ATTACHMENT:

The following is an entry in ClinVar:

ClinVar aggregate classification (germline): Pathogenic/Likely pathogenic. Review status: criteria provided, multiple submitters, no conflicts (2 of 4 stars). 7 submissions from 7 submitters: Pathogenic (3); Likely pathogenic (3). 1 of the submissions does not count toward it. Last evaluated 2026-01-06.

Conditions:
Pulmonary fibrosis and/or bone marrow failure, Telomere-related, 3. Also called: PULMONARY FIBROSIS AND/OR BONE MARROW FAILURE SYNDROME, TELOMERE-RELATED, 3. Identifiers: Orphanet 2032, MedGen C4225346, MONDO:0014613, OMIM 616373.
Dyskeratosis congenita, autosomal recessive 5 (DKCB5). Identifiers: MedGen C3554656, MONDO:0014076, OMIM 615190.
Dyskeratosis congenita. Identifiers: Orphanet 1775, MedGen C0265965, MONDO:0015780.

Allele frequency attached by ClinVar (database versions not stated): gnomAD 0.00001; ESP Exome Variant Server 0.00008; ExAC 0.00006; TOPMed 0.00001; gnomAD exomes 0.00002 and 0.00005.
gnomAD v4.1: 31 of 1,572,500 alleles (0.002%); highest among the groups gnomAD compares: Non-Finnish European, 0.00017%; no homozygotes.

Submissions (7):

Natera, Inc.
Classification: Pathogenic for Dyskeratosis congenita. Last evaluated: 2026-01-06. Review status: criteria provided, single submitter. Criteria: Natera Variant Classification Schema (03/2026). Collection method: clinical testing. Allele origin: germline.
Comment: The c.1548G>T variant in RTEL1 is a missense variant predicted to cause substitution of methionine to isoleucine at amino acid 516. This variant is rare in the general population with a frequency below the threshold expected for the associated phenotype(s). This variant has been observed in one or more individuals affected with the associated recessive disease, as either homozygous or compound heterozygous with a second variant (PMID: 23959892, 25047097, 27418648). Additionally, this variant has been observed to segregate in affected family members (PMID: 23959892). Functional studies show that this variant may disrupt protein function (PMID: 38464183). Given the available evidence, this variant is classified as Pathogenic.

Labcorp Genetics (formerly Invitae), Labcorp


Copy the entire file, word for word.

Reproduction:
The following is an entry in ClinVar:

ClinVar aggregate classification (germline): Pathogenic/Likely pathogenic. Review status: criteria provided, multiple submitters, no conflicts (2 of 4 stars). 7 submissions from 7 submitters: Pathogenic (3); Likely pathogenic (3). 1 of the submissions does not count toward it. Last evaluated 2026-01-06.

Conditions:
Pulmonary fibrosis and/or bone marrow failure, Telomere-related, 3. Also called: PULMONARY FIBROSIS AND/OR BONE MARROW FAILURE SYNDROME, TELOMERE-RELATED, 3. Identifiers: Orphanet 2032, MedGen C4225346, MONDO:0014613, OMIM 616373.
Dyskeratosis congenita, autosomal recessive 5 (DKCB5). Identifiers: MedGen C3554656, MONDO:0014076, OMIM 615190.
Dyskeratosis congenita. Identifiers: Orphanet 1775, MedGen C0265965, MONDO:0015780.

Allele frequency attached by ClinVar (database versions not stated): gnomAD 0.00001; ESP Exome Variant Server 0.00008; ExAC 0.00006; TOPMed 0.00001; gnomAD exomes 0.00002 and 0.00005.
gnomAD v4.1: 31 of 1,572,500 alleles (0.002%); highest among the groups gnomAD compares: Non-Finnish European, 0.00017%; no homozygotes.

Submissions (7):

Natera, Inc.
Classification: Pathogenic for Dyskeratosis congenita. Last evaluated: 2026-01-06. Review status: criteria provided, single submitter. Criteria: Natera Variant Classification Schema (03/2026). Collection method: clinical testing. Allele origin: germline.
Comment: The c.1548G>T variant in RTEL1 is a missense variant predicted to cause substitution of methionine to isoleucine at amino acid 516. This variant is rare in the general population with a frequency below the threshold expected for the associated phenotype(s). This variant has been observed in one or more individuals affected with the associated recessive disease, as either homozygous or compound heterozygous with a second variant (PMID: 23959892, 25047097, 27418648). Additionally, this variant has been observed to segregate in affected family members (PMID: 23959892). Functional studies show that this variant may disrupt protein function (PMID: 38464183). Given the available evidence, this variant is classified as Pathogenic.

Labcorp Genetics (formerly Invitae), Labcorp